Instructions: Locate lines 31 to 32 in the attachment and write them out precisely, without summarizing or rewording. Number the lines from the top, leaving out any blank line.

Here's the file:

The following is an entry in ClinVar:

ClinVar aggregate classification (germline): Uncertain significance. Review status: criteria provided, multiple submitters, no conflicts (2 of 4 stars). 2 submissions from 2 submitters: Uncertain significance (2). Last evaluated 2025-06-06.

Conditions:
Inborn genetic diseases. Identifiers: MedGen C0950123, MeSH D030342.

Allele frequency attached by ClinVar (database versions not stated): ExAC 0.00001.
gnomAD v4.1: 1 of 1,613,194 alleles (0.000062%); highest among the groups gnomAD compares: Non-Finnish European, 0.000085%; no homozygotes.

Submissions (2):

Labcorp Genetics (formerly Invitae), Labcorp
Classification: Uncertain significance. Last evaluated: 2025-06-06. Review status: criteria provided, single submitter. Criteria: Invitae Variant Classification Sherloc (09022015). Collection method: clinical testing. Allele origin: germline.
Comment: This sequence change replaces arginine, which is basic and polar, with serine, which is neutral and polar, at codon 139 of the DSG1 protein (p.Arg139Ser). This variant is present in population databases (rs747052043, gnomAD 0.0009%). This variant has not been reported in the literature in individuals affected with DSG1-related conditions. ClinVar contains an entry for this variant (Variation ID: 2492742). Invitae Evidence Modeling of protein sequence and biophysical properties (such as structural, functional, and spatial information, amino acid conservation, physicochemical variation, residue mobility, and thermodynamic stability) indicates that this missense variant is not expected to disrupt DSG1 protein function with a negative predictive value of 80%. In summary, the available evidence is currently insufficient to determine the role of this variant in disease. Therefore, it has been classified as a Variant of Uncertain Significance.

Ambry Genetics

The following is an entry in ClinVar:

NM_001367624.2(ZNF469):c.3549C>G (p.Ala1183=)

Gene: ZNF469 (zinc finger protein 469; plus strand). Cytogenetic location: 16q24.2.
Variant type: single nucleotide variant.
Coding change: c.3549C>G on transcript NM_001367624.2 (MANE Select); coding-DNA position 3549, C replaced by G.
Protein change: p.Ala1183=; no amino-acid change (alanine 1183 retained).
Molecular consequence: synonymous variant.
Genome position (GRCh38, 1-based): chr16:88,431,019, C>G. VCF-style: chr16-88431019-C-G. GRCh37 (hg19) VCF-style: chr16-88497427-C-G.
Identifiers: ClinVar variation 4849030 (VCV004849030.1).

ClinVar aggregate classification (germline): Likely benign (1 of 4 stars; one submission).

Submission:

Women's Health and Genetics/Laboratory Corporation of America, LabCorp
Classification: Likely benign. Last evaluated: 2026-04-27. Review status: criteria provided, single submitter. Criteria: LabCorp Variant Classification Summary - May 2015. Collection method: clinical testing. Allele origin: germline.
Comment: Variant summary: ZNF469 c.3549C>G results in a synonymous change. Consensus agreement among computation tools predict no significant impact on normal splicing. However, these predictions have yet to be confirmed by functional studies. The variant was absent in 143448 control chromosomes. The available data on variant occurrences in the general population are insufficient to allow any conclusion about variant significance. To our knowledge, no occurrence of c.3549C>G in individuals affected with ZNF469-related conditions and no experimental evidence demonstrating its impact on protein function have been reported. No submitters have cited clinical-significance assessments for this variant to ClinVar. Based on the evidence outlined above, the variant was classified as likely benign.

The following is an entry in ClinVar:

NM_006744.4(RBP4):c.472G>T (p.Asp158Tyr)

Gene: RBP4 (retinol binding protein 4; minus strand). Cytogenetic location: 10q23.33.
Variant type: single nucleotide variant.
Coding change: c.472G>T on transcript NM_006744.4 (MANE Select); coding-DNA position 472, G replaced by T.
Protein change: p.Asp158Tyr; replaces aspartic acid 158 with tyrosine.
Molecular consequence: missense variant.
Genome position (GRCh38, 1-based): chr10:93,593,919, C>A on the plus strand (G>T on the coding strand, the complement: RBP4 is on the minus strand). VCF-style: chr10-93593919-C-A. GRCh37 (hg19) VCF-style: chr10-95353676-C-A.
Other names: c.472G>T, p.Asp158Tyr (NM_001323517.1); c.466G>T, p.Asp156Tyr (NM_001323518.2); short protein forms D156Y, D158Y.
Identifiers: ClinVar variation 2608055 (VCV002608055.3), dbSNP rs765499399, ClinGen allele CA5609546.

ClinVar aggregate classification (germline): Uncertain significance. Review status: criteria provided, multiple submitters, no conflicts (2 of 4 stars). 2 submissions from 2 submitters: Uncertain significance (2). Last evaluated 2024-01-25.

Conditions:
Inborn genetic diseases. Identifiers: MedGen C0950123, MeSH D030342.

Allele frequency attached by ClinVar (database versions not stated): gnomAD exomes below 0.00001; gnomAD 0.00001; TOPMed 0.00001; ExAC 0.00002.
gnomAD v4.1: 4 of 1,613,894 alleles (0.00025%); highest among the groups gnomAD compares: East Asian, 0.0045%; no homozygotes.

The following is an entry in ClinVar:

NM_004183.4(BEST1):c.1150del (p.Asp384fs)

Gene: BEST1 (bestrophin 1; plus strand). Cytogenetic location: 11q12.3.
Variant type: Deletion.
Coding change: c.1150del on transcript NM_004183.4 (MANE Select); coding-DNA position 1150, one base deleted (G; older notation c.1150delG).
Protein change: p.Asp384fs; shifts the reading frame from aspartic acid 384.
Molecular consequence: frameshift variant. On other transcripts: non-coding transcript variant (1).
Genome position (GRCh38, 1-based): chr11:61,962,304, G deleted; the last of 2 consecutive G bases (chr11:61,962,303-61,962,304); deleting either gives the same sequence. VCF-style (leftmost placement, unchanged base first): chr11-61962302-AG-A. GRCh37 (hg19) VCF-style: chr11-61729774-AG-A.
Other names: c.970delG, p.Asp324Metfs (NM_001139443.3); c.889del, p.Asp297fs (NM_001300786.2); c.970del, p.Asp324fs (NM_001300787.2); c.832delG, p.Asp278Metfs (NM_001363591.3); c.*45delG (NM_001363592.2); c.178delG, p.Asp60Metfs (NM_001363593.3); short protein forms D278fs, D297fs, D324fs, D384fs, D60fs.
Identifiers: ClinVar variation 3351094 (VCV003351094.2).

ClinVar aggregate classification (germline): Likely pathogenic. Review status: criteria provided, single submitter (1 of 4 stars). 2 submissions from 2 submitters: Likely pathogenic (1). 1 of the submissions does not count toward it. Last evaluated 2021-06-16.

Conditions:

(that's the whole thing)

Protein change: p.Asp158Tyr; replaces aspartic acid 158 with tyrosine.
Molecular consequence: missense variant.